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Utah airports set to receive $36M in federal funds under new infrastructure bill

Travelers ride an escalator past “The Falls,” an art installation by Gordon Huether, at Salt Lake International Airport in Salt Lake City on Nov. 18. The airport is slated to receive another $24.7 million in infrastructure spending for the 2022 fiscal year.

Travelers ride an escalator past “The Falls,” an art installation by Gordon Huether, at Salt Lake International Airport in Salt Lake City on Nov. 18. The airport is slated to receive another $24.7 million in infrastructure spending for the 2022 fiscal year. (Spenser Heaps, Deseret News)



Estimated read time: 3-4 minutes

SALT LAKE CITY — Utah's 33 airports are, collectively, slated to receive millions of dollars in new funds that are aimed at "modernizing" the country's aging infrastructure, federal transportation officials said Thursday.

The money comes from a recently-passed federal infrastructure spending bill, which created the Airport Infrastructure Grant program. It sets aside about $2.89 billion for the Federal Aviation Administration to grant airports across the United States for the 2022 fiscal year, according to the U.S. Department of Transportation. Airports can use the money toward any projects that improve runways, taxiways, safety, sustainability projects, terminal, airport-transit connections and roadway, according to the agency.

Utah's airports are set to receive a little over $36.2 million of that money.

"The Bipartisan Infrastructure Law has given us a once-in-a-generation opportunity to build safer and more sustainable airports that connect individuals to jobs and communities to the world. With this new funding, urban, regional and rural airports across the country now can get to work on projects that have waited for years, modernizing their infrastructure and building a better America," said U.S. Transportation Secretary Pete Buttigieg, in a statement Thursday.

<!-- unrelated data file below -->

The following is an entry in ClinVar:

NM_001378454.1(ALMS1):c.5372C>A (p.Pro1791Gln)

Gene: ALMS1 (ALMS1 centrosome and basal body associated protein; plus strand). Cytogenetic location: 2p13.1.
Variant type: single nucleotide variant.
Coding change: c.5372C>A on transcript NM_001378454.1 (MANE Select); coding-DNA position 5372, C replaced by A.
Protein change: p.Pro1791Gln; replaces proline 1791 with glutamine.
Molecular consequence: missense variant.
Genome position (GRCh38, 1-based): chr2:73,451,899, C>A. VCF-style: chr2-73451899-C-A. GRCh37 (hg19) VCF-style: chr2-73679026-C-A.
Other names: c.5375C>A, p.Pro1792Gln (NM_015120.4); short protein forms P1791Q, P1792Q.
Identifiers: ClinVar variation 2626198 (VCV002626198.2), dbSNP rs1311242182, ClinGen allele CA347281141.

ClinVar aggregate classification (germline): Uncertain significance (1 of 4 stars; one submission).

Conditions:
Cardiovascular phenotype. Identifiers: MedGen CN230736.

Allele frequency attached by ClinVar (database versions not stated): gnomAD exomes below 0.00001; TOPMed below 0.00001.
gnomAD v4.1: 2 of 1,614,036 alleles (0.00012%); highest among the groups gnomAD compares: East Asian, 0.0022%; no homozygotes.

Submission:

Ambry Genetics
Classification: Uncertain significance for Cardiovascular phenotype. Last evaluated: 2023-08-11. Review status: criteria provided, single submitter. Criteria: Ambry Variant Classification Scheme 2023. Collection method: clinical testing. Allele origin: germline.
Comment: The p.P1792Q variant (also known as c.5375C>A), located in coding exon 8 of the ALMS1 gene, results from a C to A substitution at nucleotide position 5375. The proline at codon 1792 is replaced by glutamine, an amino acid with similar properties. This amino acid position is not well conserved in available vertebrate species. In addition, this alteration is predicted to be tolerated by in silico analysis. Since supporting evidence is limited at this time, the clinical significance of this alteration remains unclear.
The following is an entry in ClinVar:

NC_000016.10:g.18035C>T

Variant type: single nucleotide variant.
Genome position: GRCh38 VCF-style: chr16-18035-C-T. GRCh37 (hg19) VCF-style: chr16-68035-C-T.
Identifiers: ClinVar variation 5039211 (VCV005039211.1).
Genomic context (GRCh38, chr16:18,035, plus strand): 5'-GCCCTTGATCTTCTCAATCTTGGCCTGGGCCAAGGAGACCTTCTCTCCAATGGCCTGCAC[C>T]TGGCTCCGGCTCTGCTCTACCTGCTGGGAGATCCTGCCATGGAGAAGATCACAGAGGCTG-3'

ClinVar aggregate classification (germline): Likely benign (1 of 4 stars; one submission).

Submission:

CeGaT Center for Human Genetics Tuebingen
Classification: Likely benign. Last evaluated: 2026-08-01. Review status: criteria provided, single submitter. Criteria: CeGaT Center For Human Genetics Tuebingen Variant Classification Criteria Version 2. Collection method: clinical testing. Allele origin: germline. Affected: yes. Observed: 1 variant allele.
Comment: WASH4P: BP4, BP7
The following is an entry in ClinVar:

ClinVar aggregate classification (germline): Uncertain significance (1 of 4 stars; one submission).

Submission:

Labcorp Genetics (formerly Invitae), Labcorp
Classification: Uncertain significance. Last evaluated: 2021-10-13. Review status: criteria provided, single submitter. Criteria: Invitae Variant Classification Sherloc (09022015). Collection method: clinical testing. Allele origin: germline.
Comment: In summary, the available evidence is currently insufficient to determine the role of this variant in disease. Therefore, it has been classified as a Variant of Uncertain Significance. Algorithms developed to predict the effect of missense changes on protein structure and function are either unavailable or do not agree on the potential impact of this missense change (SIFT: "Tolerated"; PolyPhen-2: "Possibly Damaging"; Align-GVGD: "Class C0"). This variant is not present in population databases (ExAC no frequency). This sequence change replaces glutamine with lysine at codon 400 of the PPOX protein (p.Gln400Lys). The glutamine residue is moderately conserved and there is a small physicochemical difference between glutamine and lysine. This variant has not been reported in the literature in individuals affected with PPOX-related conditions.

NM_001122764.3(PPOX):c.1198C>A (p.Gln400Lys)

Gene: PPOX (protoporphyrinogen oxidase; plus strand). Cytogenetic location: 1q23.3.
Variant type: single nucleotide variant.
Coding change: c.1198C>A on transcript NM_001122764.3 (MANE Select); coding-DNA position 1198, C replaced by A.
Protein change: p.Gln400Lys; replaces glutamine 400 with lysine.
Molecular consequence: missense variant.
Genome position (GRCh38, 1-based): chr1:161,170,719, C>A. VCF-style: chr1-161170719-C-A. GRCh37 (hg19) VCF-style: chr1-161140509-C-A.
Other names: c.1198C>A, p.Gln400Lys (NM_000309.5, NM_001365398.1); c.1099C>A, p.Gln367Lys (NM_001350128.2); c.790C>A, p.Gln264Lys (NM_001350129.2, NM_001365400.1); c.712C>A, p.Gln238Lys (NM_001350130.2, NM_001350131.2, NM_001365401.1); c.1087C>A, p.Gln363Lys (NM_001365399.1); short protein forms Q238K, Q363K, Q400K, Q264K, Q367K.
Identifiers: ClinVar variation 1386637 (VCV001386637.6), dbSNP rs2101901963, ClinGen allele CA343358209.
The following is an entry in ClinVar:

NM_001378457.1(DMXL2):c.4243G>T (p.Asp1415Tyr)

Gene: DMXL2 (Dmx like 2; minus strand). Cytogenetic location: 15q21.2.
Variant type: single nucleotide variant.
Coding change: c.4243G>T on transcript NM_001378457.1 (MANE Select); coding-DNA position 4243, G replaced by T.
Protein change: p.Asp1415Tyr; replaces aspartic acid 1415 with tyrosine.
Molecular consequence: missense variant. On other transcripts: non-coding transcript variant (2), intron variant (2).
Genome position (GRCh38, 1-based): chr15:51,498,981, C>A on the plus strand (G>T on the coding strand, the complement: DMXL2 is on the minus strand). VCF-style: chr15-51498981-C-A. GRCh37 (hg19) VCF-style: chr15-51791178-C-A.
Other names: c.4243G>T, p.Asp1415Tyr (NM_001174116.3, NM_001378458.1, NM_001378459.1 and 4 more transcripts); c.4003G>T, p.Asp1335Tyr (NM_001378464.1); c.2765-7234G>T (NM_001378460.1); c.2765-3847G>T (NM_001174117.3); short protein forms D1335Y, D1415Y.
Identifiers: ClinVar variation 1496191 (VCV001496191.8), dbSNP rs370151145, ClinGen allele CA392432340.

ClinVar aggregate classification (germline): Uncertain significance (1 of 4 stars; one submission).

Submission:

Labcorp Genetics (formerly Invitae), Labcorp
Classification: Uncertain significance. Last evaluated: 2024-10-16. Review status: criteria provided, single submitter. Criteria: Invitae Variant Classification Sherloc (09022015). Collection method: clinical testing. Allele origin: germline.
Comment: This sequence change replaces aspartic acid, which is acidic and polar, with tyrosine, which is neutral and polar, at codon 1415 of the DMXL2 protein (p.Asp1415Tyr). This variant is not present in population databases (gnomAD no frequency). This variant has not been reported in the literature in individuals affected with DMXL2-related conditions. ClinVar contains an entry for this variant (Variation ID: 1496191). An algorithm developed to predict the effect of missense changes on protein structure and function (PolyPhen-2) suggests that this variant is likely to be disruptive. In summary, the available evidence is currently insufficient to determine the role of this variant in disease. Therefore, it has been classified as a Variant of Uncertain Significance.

The money was dispersed to airports that receive the most traffic. That's why most of the money coming to Utah will go to the Salt Lake City International Airport, which is set to receive about $24.7 million in new funds. All of the 32 other Utah airports received at least $110,000 individually. Six of those 32 airports also received over $1 million in new funds:

  • St George Regional Airport: $1,486,245
  • Provo Municipal Airport: $1,424,960
  • Cedar City Regional Airport: $1,015,726
  • Canyonlands Field (Moab): $1,010,713
  • Ogden-Hinckley Airport: $1,010,481
  • Vernal Regional Airport: $1,008,207

Airports can begin to submit project proposals for the Federal Aviation Administration for review "in the coming weeks," federal officials said. While airports have many options on how to use the money, federal aviation officials said they encourage airports to "prioritize projects that increase airport safety, equity and sustainability."

Nancy Volmer, a spokeswoman for the Salt Lake City International Airport, told KSL NewsRadio on Thursday that airport officials had just found out about the federal money and haven't had time to strategize where that money would go.

She believes it will likely go toward some element in the next phase of the new airport. The new airport opened last year and construction of the new east portion of concourse A is ongoing. The project is expected to be completed by the end of 2023, with some new gates opening earlier that year.

California airports received the most money from the new spending, at $294.5 million. Hartsfield-Jackson Atlanta International Airport received the most among all the airports in the country with a little over $92.5 million in available funds for the 2022 fiscal year.

The FAA still estimates the entire backlog of airport modernization and safety projects totals over $43 billion. The infrastructure bill set aside about $15 billion in funds to be spent toward that deficit over the next five years.

Utah's airports also got over $100 million in federal funds in June. The money was aimed at keeping airports running after the COVID-19 pandemic greatly hurt the airline industry, and the money came from the American Rescue Plan Act of 2021 signed in March.

Contributing: Nick Wyatt

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